On April 16, Lahore’s Human Rights Commission of Pakistan observed a day dedicated to late journalist-author Abdullah Malik and had Ishtiaq Ahmed, professor emeritus of political science, Stockholm University, and visiting professor at the city’s prestigious Lahore University of Management Sciences (LUMS), reading his paper on “the ideational structure of the two nation theory which informs the very idea of Pakistan”.
Ahmed highlighted two apparently mutually contradictory concepts embedded in the two speeches made by the founder of the Pakistan, Quaid-e-Azam Muhammad Ali Jinnah. He went back to his address at an All-India Muslim League rally on March 22, 1940, explaining how the Muslims were a “separate nation” in India: “It is extremely difficult to appreciate why our Hindu friends fail to understand the real nature of Islam and Hinduism. They are not religions in the strict sense of the word, but are, in fact, different and distinct social orders, and it is a dream that the Hindus and Muslims can ever evolve a common nationality…
“The Hindus and Muslims belong to two different religious philosophies, social customs and literatures. They neither intermarry nor inter-dine together and, indeed, they belong to two different civilisations which are based mainly on conflicting ideas and conceptions. Their aspects on life and of life are different.
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“It is quite clear that Hindus and Musalmans derive their inspiration from different sources of history. They have different epics, different heroes and different episodes. Very often the hero of one is a foe of the other and, likewise, their victories and defeats overlap. To yoke together two such nations under a single state, one as a numerical minority and the other as a majority must lead to growing discontent and final destruction of any fabric that may be so built up for the government of such a state”.
Read today, the message is: religions and culture separate people. On the basis of the idea of “self-determination”, therefore, the Muslim minority should be administered separately from the Hindu majority. The Lahore Resolution, passed the following day, was later called the Pakistan Resolution. It called for separate Muslim states (provinces) in contiguous Muslim-majority areas in India.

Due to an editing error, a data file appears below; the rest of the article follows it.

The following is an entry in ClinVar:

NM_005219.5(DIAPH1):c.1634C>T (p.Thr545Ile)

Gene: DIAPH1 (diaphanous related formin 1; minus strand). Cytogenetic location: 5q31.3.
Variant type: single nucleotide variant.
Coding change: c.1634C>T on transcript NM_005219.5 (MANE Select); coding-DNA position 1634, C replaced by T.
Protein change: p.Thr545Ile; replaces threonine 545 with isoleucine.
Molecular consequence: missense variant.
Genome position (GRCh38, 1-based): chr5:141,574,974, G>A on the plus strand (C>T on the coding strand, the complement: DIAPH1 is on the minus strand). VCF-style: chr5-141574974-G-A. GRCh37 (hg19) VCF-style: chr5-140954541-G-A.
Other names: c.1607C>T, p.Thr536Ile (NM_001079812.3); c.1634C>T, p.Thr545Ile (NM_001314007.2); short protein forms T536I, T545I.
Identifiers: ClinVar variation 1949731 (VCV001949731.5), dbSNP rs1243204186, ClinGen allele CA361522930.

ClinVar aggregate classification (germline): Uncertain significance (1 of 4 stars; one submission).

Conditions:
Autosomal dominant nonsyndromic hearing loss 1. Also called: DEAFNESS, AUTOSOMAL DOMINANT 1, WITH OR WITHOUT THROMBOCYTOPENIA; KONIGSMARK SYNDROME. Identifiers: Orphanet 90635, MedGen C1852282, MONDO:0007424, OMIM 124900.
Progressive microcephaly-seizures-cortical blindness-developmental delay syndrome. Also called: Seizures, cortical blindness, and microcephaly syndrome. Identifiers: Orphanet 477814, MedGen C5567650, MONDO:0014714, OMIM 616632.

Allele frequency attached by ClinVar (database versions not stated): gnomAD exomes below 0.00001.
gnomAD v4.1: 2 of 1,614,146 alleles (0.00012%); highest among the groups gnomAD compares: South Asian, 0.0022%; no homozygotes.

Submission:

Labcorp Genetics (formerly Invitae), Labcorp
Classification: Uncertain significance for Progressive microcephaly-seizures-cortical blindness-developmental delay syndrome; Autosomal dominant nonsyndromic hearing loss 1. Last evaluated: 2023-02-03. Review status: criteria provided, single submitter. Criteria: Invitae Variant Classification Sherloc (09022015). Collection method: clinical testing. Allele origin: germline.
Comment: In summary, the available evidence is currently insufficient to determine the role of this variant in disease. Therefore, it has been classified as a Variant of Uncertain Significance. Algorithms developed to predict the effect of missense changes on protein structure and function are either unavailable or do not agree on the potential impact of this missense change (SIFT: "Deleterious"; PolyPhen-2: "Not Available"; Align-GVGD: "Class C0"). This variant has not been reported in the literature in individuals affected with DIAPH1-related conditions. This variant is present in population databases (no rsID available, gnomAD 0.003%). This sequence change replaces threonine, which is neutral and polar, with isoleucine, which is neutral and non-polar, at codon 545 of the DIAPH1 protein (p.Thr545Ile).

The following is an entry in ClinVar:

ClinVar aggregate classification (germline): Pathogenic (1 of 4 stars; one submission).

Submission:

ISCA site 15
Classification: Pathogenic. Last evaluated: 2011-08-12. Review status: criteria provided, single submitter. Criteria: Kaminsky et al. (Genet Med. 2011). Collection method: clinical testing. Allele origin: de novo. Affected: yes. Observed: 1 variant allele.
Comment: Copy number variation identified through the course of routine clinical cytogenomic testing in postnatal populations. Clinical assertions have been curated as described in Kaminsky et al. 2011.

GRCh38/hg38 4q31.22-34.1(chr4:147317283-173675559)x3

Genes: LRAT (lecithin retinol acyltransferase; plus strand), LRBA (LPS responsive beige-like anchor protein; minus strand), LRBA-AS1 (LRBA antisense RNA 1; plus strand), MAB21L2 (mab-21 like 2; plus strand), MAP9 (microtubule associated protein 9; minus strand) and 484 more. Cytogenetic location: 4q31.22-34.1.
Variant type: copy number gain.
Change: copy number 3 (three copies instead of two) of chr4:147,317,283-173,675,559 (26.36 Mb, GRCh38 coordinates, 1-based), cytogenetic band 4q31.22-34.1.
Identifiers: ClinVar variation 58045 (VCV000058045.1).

Scholars by and large accept that nations come into being after the state has had time to inculcate that sense into its population. Others say people can “imagine” a separate homeland for themselves living within a state they don’t like — often because they are a minority there and are unhappy. No theory is tenable: after the collapse of communist states in 1990, 28 new states came into being in eastern Europe and erstwhile USSR, and not many are doing well. Sudan bifurcated after the Muslim-majority state went nuts over Islam, becoming two mutually hostile states. Now the separated Christian-majority state has become unviable through violence.
Jinnah encountered this problem soon enough in 1947, three days before the state the Lahore Resolution had subliminally demanded was created. He wanted all the different religious, regional, linguistic and ethnic identities to evolve as one nation in Pakistan. On August 11, 1947, Jinnah delivered the presidential address to the Pakistan constituent assembly. He presented a blueprint that must have reminded him of his speech of seven years earlier:
“You are free; you are free to go to your temples, you are free to go to your mosques or to any other place of worship in this state of Pakistan. You may belong to any religion or caste or creed — that has nothing to do with the business of the state… We are starting with this fundamental principle that we are all citizens and equal citizens of one state… I think we should keep that in front of us as our ideal and you will find that in due course Hindus would cease to be Hindus and Muslims would cease to be Muslims, not in the religious sense, because that is the personal faith of each individual, but in the political sense as citizens of the state.”